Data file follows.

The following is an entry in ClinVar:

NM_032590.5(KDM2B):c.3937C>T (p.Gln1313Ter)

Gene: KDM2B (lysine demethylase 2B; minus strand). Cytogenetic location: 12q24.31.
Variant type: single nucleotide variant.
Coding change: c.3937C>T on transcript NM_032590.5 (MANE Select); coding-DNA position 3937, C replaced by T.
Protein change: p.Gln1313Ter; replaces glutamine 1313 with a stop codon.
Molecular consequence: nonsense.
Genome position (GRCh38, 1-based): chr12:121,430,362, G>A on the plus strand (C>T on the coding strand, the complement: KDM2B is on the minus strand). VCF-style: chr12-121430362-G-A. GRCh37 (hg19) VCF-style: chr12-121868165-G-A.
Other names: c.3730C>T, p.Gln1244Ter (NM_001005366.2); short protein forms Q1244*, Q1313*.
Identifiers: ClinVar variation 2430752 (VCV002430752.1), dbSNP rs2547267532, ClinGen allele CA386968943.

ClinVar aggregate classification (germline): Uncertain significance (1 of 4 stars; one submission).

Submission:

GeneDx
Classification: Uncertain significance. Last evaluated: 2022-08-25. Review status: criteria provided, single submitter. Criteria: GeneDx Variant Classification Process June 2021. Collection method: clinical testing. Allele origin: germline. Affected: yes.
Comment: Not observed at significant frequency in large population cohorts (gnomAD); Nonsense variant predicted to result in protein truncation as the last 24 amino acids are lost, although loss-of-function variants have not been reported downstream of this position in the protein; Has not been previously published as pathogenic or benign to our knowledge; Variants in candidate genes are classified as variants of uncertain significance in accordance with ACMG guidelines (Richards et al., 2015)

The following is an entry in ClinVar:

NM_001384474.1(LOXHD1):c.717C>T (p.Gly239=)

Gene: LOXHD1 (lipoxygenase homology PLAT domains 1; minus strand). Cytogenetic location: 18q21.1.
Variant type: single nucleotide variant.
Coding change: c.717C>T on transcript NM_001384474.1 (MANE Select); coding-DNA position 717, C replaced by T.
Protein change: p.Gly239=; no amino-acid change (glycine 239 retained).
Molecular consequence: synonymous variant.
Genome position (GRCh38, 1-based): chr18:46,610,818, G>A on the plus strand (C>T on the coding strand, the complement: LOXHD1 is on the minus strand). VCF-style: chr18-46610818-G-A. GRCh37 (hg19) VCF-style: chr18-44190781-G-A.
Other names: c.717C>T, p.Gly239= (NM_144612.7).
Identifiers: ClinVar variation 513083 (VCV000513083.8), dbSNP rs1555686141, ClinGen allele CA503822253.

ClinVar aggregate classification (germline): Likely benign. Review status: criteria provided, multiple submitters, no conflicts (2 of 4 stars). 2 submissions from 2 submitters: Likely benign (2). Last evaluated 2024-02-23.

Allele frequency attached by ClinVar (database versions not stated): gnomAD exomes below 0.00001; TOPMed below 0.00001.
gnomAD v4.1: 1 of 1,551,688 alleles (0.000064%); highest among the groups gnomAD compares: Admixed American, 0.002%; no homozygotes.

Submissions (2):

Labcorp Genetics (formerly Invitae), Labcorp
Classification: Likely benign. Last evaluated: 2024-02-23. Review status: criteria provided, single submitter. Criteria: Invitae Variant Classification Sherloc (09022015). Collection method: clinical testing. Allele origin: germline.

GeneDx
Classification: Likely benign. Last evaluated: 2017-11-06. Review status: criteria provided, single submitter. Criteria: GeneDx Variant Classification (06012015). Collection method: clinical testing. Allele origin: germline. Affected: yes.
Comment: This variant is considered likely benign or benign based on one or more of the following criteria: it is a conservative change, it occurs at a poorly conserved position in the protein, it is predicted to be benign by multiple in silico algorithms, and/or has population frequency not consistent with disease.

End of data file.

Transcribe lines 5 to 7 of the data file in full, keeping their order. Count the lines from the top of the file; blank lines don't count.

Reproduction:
Coding change: c.3937C>T on transcript NM_032590.5 (MANE Select); coding-DNA position 3937, C replaced by T.
Protein change: p.Gln1313Ter; replaces glutamine 1313 with a stop codon.
Molecular consequence: nonsense.